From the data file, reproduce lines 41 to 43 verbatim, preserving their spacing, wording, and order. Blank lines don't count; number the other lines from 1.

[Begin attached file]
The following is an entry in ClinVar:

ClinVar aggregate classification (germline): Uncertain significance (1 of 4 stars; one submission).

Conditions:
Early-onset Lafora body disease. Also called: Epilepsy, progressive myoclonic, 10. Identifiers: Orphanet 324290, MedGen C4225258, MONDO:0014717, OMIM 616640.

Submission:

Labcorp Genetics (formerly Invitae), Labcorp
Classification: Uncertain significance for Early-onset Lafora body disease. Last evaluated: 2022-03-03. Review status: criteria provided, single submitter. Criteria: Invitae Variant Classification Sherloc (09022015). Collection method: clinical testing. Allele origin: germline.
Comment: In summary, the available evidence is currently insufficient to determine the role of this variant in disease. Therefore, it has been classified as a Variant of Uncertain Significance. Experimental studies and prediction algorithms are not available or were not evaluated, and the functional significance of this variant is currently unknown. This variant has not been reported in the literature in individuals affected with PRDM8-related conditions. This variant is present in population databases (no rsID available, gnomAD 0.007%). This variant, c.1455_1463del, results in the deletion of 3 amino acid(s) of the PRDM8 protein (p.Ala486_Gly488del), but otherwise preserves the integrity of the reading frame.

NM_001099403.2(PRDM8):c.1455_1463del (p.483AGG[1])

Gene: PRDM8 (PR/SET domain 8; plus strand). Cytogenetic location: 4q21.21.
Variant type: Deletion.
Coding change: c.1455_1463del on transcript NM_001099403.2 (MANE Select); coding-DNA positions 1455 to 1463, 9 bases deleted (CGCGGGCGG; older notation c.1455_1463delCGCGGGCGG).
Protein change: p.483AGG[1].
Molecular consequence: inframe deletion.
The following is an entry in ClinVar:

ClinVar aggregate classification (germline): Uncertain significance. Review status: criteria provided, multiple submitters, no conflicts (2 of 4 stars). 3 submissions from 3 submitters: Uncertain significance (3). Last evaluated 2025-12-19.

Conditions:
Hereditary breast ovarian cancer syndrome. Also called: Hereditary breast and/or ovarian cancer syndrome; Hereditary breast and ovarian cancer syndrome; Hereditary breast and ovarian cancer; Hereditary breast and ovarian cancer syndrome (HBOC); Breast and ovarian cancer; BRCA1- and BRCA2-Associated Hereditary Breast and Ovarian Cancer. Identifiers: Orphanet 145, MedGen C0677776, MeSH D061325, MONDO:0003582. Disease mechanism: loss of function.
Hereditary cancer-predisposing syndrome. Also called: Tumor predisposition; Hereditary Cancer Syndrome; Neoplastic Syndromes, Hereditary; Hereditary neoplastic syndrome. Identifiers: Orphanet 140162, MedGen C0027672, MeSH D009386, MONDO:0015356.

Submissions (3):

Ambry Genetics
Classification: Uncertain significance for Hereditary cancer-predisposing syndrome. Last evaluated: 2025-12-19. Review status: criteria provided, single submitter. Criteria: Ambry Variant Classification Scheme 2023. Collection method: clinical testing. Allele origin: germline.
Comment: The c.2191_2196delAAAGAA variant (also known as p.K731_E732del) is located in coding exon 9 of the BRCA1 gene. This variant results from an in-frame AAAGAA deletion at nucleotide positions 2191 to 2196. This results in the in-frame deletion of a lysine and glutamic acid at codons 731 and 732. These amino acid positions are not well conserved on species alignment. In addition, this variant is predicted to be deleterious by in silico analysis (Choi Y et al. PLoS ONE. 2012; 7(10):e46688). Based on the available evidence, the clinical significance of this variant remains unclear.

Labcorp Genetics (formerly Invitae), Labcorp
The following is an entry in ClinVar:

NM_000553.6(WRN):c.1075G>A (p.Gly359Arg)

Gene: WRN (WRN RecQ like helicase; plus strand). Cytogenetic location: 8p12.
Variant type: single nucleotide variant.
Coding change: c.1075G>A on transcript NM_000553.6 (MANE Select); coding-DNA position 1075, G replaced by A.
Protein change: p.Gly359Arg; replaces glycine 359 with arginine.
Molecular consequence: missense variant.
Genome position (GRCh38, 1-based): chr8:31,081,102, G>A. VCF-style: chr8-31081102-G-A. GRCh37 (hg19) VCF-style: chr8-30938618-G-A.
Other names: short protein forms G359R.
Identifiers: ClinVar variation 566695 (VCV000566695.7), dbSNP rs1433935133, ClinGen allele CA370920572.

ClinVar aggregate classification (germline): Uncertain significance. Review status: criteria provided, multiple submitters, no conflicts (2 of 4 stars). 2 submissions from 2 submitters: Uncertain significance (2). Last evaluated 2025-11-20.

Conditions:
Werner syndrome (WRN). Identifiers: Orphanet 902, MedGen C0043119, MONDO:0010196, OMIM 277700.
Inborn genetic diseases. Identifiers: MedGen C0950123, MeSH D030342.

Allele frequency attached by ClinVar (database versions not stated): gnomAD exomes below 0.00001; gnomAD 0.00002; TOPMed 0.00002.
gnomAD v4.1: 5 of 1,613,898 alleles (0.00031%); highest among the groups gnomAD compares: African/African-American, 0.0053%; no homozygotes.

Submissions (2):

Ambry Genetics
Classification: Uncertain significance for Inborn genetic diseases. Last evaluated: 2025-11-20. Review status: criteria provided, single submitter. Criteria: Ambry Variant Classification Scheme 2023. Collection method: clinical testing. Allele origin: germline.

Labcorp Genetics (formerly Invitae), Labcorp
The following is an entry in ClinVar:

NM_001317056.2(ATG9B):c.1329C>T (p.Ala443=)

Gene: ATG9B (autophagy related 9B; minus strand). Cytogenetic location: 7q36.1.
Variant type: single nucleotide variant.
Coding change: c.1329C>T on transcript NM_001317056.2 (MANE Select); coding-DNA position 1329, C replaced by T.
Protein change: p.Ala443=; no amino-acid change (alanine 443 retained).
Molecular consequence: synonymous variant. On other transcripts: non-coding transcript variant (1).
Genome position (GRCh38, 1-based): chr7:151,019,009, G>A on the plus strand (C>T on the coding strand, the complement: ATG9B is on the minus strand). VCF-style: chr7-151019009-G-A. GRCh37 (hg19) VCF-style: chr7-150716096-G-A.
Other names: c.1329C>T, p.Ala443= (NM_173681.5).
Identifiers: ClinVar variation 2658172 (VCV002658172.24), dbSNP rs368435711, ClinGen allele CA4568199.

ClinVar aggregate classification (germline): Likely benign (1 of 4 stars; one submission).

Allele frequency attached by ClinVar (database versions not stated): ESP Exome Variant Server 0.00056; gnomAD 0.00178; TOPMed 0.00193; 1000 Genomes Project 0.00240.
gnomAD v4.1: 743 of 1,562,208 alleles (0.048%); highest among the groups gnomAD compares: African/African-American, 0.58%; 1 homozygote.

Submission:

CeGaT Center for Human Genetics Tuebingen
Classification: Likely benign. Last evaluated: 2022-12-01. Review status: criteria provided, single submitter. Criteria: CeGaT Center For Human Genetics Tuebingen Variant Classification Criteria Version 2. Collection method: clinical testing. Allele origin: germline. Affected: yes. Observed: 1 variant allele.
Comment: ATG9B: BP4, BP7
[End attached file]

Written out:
Submissions (2):

Ambry Genetics
Classification: Uncertain significance for Inborn genetic diseases. Last evaluated: 2025-11-20. Review status: criteria provided, single submitter. Criteria: Ambry Variant Classification Scheme 2023. Collection method: clinical testing. Allele origin: germline.